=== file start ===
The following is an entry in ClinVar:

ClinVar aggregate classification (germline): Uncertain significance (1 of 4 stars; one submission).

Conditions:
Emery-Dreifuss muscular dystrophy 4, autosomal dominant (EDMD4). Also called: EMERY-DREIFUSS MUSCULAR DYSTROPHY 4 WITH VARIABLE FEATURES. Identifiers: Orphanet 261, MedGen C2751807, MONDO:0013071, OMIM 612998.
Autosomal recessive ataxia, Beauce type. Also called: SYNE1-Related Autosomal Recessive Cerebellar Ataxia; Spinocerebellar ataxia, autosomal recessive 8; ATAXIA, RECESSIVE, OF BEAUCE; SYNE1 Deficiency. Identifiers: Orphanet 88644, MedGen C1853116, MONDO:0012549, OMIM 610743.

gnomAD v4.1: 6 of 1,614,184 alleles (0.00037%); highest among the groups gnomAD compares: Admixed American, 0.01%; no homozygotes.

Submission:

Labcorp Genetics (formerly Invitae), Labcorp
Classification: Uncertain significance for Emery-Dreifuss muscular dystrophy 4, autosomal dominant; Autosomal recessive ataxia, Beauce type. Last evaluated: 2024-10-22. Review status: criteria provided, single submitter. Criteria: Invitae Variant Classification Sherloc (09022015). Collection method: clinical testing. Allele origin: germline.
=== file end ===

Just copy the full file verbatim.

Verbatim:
The following is an entry in ClinVar:

ClinVar aggregate classification (germline): Uncertain significance (1 of 4 stars; one submission).

Conditions:
Emery-Dreifuss muscular dystrophy 4, autosomal dominant (EDMD4). Also called: EMERY-DREIFUSS MUSCULAR DYSTROPHY 4 WITH VARIABLE FEATURES. Identifiers: Orphanet 261, MedGen C2751807, MONDO:0013071, OMIM 612998.
Autosomal recessive ataxia, Beauce type. Also called: SYNE1-Related Autosomal Recessive Cerebellar Ataxia; Spinocerebellar ataxia, autosomal recessive 8; ATAXIA, RECESSIVE, OF BEAUCE; SYNE1 Deficiency. Identifiers: Orphanet 88644, MedGen C1853116, MONDO:0012549, OMIM 610743.

gnomAD v4.1: 6 of 1,614,184 alleles (0.00037%); highest among the groups gnomAD compares: Admixed American, 0.01%; no homozygotes.

Submission:

Labcorp Genetics (formerly Invitae), Labcorp
Classification: Uncertain significance for Emery-Dreifuss muscular dystrophy 4, autosomal dominant; Autosomal recessive ataxia, Beauce type. Last evaluated: 2024-10-22. Review status: criteria provided, single submitter. Criteria: Invitae Variant Classification Sherloc (09022015). Collection method: clinical testing. Allele origin: germline.